Any child of any age learns differently from each other. Schools and educators alike are always finding new and innovative ways of teaching across different learning styles for students. One such module is bite-sized learning. 

What Is Bite-Sized Learning?

Although relatively new to the teaching world, bite-sized learning is gaining momentum in the age of fast information. Bite-sized learning is comprised of short, “bite-sized” tidbits of information that can be more easily absorbed and retained by students. Sometimes it can be overwhelming for a young mind to soak up new lessons and studies on a daily basis for hours. There are always going to be breaks in between a school day, but it’s still a lot of information all at once, which can be too much for some students. With bite-sized learning, the information gained isn’t a whole hour-long class, but smaller chunks over a usually longer period of time. If children are learning about electricity, for example, instead of learning everything there is about electricity in one sitting, all the smaller components of electricity will be broken up and given to the students to more easily retain. One such module may talk about how electricity is produced, another may be an introduction, and another may discuss electrical circuits and beyond.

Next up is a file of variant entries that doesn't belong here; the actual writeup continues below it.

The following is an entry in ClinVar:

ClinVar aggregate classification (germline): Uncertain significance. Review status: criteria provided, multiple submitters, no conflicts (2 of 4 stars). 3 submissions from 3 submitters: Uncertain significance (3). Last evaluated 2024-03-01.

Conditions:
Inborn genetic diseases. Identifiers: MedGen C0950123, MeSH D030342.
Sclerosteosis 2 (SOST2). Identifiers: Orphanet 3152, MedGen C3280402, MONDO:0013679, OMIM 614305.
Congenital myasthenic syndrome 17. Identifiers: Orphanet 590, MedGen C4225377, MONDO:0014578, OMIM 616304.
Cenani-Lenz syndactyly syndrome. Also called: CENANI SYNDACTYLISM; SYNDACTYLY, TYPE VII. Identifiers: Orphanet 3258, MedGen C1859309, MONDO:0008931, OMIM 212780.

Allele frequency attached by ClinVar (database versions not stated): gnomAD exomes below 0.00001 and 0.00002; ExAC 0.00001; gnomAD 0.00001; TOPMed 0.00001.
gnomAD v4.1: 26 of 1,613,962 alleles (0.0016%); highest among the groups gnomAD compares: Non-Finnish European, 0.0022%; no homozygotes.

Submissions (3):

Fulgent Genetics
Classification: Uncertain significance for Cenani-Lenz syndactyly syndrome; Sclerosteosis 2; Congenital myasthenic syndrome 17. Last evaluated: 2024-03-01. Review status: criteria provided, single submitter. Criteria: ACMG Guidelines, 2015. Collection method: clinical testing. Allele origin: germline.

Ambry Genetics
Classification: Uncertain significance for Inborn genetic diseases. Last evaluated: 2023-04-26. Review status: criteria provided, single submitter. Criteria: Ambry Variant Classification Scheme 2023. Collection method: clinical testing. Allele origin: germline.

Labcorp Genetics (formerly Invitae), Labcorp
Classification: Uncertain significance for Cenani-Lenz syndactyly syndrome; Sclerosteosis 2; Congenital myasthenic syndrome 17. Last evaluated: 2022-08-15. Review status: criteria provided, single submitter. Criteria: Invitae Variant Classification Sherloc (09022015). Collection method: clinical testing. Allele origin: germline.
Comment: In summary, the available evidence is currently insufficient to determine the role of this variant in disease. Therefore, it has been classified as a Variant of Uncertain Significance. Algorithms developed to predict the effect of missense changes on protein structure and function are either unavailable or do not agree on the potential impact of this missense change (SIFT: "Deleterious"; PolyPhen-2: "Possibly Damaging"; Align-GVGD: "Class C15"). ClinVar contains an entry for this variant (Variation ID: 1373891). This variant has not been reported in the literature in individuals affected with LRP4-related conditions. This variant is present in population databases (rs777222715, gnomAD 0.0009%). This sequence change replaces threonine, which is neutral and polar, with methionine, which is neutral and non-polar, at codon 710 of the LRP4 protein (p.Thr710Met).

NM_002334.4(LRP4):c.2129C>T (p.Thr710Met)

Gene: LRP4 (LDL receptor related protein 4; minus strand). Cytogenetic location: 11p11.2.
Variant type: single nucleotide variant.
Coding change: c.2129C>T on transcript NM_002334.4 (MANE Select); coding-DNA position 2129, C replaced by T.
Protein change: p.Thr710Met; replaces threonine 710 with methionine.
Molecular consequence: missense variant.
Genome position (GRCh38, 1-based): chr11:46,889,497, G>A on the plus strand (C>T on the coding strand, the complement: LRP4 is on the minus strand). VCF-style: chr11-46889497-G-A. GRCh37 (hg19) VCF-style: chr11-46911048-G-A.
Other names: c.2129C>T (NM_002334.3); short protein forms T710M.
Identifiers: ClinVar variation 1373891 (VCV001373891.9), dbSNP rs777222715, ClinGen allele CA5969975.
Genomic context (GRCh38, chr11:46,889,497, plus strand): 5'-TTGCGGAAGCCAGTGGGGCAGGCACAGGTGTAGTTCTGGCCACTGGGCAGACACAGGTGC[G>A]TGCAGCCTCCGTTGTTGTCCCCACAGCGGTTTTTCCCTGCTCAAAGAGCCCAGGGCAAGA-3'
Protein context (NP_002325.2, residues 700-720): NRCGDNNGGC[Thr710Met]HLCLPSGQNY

How It Helps

Children are starting to have shorter and shorter attention spans as the generations go by. This can be due to a lot of media being short, such as Tik Tok and Facebook videos, and gaining instant access to nearly everything online in a matter of seconds. When having to retain and learn information for hours on end, a child will simply lose interest quickly. Their minds will wander, they’ll look out the window or converse with their classmates instead of paying attention to the lesson. With bite-sized learning, it’s a great way to break up all that information while still maintaining a child’s attention to what is being presented. Of course, the information and lessons still need to have an element of fun to help maintain that attention. Having a bite-sized lesson about history that’s highly methodical and slow-going, may still have the same effect as a longer and more in-depth lesson. Keeping the teaching and information fresh and innovative as much as possible can help deter any distractions from starting in the first place. 

This can be a great opportunity for your child to learn information on their own pace. If it’s a struggle for them to pay attention in class, having more bite-sized learning modules can help them focus and retain information easier. 

Katie Kyzivat